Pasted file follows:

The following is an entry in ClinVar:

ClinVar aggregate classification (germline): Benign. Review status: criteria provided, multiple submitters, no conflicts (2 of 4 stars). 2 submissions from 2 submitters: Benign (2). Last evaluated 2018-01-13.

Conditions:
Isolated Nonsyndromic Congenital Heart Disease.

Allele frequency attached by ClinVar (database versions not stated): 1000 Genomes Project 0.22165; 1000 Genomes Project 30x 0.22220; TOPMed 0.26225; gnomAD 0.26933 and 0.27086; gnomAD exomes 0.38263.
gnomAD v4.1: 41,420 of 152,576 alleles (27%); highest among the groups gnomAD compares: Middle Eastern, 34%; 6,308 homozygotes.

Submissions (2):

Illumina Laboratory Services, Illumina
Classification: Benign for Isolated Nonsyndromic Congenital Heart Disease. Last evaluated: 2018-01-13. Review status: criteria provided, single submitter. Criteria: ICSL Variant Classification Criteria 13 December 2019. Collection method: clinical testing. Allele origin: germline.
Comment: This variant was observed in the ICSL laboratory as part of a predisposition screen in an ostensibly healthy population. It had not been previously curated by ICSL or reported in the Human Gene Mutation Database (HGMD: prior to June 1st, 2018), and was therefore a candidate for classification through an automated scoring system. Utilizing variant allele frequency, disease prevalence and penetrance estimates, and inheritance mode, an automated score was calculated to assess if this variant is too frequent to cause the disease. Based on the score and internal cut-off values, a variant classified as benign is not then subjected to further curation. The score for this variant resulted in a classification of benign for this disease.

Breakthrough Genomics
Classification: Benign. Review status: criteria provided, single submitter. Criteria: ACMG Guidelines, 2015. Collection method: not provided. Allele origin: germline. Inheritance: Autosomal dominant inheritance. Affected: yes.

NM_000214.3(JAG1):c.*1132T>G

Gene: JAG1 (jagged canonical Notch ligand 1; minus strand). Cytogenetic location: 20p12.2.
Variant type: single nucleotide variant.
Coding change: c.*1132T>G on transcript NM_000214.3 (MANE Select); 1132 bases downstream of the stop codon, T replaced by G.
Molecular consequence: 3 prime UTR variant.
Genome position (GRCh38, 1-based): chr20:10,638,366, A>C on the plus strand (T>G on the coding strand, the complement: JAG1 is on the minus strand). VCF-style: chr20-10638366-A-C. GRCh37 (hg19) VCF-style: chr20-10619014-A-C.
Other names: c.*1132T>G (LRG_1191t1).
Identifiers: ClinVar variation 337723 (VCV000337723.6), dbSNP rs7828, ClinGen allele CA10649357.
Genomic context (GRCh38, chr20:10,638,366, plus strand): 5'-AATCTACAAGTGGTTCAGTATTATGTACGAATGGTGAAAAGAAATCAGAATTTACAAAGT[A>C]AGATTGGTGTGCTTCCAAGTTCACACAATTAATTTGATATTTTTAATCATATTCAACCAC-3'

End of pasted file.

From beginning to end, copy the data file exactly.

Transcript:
The following is an entry in ClinVar:

ClinVar aggregate classification (germline): Benign. Review status: criteria provided, multiple submitters, no conflicts (2 of 4 stars). 2 submissions from 2 submitters: Benign (2). Last evaluated 2018-01-13.

Conditions:
Isolated Nonsyndromic Congenital Heart Disease.

Allele frequency attached by ClinVar (database versions not stated): 1000 Genomes Project 0.22165; 1000 Genomes Project 30x 0.22220; TOPMed 0.26225; gnomAD 0.26933 and 0.27086; gnomAD exomes 0.38263.
gnomAD v4.1: 41,420 of 152,576 alleles (27%); highest among the groups gnomAD compares: Middle Eastern, 34%; 6,308 homozygotes.

Submissions (2):

Illumina Laboratory Services, Illumina
Classification: Benign for Isolated Nonsyndromic Congenital Heart Disease. Last evaluated: 2018-01-13. Review status: criteria provided, single submitter. Criteria: ICSL Variant Classification Criteria 13 December 2019. Collection method: clinical testing. Allele origin: germline.
Comment: This variant was observed in the ICSL laboratory as part of a predisposition screen in an ostensibly healthy population. It had not been previously curated by ICSL or reported in the Human Gene Mutation Database (HGMD: prior to June 1st, 2018), and was therefore a candidate for classification through an automated scoring system. Utilizing variant allele frequency, disease prevalence and penetrance estimates, and inheritance mode, an automated score was calculated to assess if this variant is too frequent to cause the disease. Based on the score and internal cut-off values, a variant classified as benign is not then subjected to further curation. The score for this variant resulted in a classification of benign for this disease.

Breakthrough Genomics
Classification: Benign. Review status: criteria provided, single submitter. Criteria: ACMG Guidelines, 2015. Collection method: not provided. Allele origin: germline. Inheritance: Autosomal dominant inheritance. Affected: yes.

NM_000214.3(JAG1):c.*1132T>G

Gene: JAG1 (jagged canonical Notch ligand 1; minus strand). Cytogenetic location: 20p12.2.
Variant type: single nucleotide variant.
Coding change: c.*1132T>G on transcript NM_000214.3 (MANE Select); 1132 bases downstream of the stop codon, T replaced by G.
Molecular consequence: 3 prime UTR variant.
Genome position (GRCh38, 1-based): chr20:10,638,366, A>C on the plus strand (T>G on the coding strand, the complement: JAG1 is on the minus strand). VCF-style: chr20-10638366-A-C. GRCh37 (hg19) VCF-style: chr20-10619014-A-C.
Other names: c.*1132T>G (LRG_1191t1).
Identifiers: ClinVar variation 337723 (VCV000337723.6), dbSNP rs7828, ClinGen allele CA10649357.
Genomic context (GRCh38, chr20:10,638,366, plus strand): 5'-AATCTACAAGTGGTTCAGTATTATGTACGAATGGTGAAAAGAAATCAGAATTTACAAAGT[A>C]AGATTGGTGTGCTTCCAAGTTCACACAATTAATTTGATATTTTTAATCATATTCAACCAC-3'